Aside from its role as a lens upon the Saltsea world, Nicklin thinks the card game is an invaluable means of pacing. "Because one of the problems with player agency in storytelling is that the pacing is up to them, and you have to give them the tools to make the pacing effective," she explains. Good game pacing is partly a question of clean structure, Nicklin goes on - Saltsea Chronicles draws clear distinctions between chapters, between "special story actions compared to non-major clues", and between "the little kind of interjections compared to the deep conversations". But mini-games can be helpful too. "What the card game allows is for people who want to step away from reading for a bunch of time, to step into a different modality."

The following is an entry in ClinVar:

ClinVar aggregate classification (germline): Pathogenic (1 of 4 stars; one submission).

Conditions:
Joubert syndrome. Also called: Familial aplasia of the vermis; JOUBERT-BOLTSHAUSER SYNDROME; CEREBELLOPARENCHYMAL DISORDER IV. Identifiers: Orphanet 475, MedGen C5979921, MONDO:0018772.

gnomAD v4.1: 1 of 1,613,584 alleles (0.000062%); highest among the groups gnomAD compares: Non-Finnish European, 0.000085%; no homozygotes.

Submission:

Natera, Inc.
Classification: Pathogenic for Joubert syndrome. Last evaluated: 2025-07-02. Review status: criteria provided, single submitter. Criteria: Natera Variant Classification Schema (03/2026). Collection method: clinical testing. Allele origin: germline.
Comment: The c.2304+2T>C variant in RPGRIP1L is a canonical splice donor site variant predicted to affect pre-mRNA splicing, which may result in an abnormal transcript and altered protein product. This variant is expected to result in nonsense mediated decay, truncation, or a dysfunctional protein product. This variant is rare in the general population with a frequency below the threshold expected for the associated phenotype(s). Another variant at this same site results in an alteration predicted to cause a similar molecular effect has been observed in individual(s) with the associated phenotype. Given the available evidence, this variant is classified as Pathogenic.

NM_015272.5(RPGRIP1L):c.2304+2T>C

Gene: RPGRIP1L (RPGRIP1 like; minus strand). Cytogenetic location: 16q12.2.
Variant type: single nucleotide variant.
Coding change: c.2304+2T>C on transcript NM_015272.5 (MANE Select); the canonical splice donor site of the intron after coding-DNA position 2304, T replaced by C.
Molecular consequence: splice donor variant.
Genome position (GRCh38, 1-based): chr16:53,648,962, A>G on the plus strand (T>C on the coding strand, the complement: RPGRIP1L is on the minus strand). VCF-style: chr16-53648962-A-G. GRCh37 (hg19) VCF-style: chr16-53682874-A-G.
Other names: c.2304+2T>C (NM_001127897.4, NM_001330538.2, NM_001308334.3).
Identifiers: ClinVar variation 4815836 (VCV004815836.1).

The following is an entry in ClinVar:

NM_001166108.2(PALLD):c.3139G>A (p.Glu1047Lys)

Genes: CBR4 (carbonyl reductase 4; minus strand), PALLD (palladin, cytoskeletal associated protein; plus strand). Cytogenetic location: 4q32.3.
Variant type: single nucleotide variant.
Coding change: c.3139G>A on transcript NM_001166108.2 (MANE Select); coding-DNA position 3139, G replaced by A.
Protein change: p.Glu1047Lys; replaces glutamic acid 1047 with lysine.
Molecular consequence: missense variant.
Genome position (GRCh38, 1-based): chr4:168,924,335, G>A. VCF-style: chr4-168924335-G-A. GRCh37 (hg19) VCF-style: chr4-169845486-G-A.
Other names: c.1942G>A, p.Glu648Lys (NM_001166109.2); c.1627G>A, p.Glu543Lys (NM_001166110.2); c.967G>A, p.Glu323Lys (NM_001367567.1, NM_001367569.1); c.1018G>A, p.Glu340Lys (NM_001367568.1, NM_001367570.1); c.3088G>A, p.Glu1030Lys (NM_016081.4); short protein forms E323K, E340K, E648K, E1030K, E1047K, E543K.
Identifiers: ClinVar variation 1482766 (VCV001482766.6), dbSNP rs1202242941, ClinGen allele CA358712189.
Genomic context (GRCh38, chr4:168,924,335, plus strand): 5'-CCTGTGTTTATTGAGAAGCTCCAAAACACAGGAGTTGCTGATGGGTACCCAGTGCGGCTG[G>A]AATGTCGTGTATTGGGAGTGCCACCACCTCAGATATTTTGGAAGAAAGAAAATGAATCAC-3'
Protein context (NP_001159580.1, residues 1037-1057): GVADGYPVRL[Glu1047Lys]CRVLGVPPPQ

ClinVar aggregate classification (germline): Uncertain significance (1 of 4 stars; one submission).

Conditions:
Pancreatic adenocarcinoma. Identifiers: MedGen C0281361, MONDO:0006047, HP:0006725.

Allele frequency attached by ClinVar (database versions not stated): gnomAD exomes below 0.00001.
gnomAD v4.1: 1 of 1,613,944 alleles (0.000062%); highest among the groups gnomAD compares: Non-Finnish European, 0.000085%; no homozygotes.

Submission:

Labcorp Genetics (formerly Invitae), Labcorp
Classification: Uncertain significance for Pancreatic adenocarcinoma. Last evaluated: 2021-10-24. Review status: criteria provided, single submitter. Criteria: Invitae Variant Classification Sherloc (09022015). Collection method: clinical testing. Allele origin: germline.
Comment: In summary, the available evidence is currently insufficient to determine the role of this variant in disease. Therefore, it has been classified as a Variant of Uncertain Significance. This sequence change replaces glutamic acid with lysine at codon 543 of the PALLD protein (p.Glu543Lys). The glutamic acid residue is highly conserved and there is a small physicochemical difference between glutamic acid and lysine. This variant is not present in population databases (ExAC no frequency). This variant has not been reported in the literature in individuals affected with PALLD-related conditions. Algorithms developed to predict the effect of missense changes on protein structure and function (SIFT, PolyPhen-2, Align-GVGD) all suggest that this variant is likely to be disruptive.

You don't have to play cards, again. "It's not everyone's cup of tea, playing a card game, right, and there are some people who won't need to," Nicklin says. "And if you don't engage with the card game, you'll miss out on some achievements. But you won't lose out on a central part of the game. However, if you're someone who needs to step away, but still wants to be part of the world and part of the game, the modality of playing a card game gives you a really useful tool in your agency and pacing the playing of the game, and the story of the game."

Nicklin is deeply impressed by how Labusová and Radu have designed Spoils to further various facets of Saltsea Chronicles. Certain islands having their own house rules, for instance, helps convey the idea that travel between islands is rare in this peaceful, but melancholy stretch of ocean. "They also worked with us to think through things like: would people have the concept of Kings and Jacks? No, but they probably had card decks, so that's why they're called Kays, Jays and so on, and then the suits being shells and fishes... I think they did a wonderful job. I take very little credit, except for bringing on Alexandra and Daria, and making room for them within our process. The rest was absolutely down to those four."

Disclosure: Hannah Nicklin has written for RPS as a contributor in the past.